Senator Wyden, Oregon Democrat and Senate Finance Committee chairman, and Senate Crapo, Idaho Democrat and Senate Finance Committee chairman, campaign responses from the finance industry, obtained from opensecrets.org. Contribution data shows higher support from the securities and investment industry and commercial banks, financial and credit companies for Crapo.
Senators Wyden and Crapo are a good place to compare their contributions and use as a case study of industry support for Democrats and Republicans. Donations to the pair should yield more insight into industry support for their respective parties than any other pair in the Senate.
Both are incumbent senators, so both would benefit from incumbent funding advantages. Both are seeking re-election this year, so donors who donated late in the election cycle are included in both candidates. Both hold seats that are considered electorally safe, so donors are unlikely to show interest in close elections. They are also the highest-ranking members of their respective parties’ Senate Finance Committees Therefore, neither received a seniority bonus.
And they represent a state not known in the financial industry. So many of our financial industry donors are from other states.
According to research by Brandice Canes-Wrone, a professor of political science at Princeton University, and Kenneth Miller, a professor of political science at the University of Nevada, Las Vegas, candidates who rely on out-of-state donors are more likely to be affected by the voters they represent. The opinion of the country’s donor base, as opposed to the opinion. Safer seats, such as those occupied by Senators Wyden and Crapo, tend to be more responsive to voters nationwide. Since finance is a national industry, concentrated in states such as New York not represented by Wieden and Crapo, the impact of the national donor base on financial problems should be particularly acute for both.
But why donate to the candidate sitting in the safe seat? If they win anyway, why not save the money? Procurement is expected and candidates can remit unlimited amounts to national and state party committees. Researchers have therefore discovered that donations can still be used to do them favors, as they can still increase their prestige and influence within the party.
Anthony Fowler, a public policy professor at the University of Chicago, has found that companies typically don’t make enough money from picking favorable candidates, at least not enough to justify a donation. However, donors are more likely to meet with members of Congress than regular voters, and giving is a way to get members’ attention, access, and develop a personal relationship with them and their staff.Wyden and Crapo are both senior members of the committee and are likely to serve until retirement, so getting their attention through donations could be a worthwhile business investment.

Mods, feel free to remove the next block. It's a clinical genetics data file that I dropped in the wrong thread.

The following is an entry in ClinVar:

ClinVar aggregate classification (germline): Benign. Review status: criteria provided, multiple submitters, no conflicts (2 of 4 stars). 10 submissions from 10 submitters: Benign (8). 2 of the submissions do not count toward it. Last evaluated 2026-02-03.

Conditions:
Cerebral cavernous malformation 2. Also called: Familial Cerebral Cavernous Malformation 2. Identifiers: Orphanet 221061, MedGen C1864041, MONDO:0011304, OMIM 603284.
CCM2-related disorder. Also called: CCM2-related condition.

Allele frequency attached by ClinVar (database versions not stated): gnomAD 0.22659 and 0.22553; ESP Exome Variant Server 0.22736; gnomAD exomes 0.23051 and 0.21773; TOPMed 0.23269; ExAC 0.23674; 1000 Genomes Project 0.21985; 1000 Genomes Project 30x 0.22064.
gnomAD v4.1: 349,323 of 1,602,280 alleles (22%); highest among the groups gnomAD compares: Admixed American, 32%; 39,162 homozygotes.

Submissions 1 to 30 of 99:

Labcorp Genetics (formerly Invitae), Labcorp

With that in mind, what kind of support are the two senators getting from the financial industry?
Contribution data collected from opensecrets.org can be used to explore contributions from industries of interest, contributions from individuals, and contributions from Political Action Committees (PACs).
Individual contributions are limited to $2,900 per candidate per election. This means that donors can contribute the maximum amount during the primary and general elections, totaling $5,800 over the entire election cycle. In this case, a PAC is an organization created by a company (union PACs are not included in this dataset) and can be funded by employees of that company. Including both individual and PAC donations gives us a broader view of her support of Wyden and Crapo within the industry.
Data show that Crapo received more contributions from the commercial banking sector than Wieden, with $64,342 from individuals working in that industry and $210,000 from PACs created by companies in that industry. Wyden’s contributions from commercial banks were $19,395 from individuals and $19,750 from PAC for a total of $39,145, and Crapo’s total was his $274,342.
Crapo also received from more financial and credit companies than Wyden. Crapo received $37,850 and $121,700 from individuals and PAC, respectively, for a total of $159,550. Wyden received a total of $31,173, with $11,673 and $19,500 paid by individuals and PAC respectively.
One of the sources of confusion related to these two industries is that Crapo is a member of the Banking, Housing, and Urban Affairs Committee and Wyden is not. However, in 2022, both commercial banks and financial and credit companies generally donated more to Republicans.
Wieden received more money than Crapo from donors categorized in the securities and investment industry and other financial industries. He also received more from retired donors than Crapo.
Crapo received $748,754 from securities investors and funders, while Wyden received $1,105,310. Donors in the other financial category contributed a total of $194,119 to Crapo and $311,714 to Wyden. Retired donors donated $106,692 to Crapo and $1,185,095 to Wyden.
Retirees make up the industry, but because members of that group use financial instruments, their contribution is included in this analysis. The Senate Finance Committee has been involved in the issue of retirement policy reform, and earlier this year he passed the EARN Act as part of a broader series of reform bills called “SECURE 2.0.” Industry insiders believe the reform should be passed by Congress now and has the support of both senators.
Following previous patterns, other funders gave more money to Democrats in 2022, as did the securities and investment industry. Meanwhile, retirees gave more to Republicans ($316.7 million) than to Democrats ($289 million).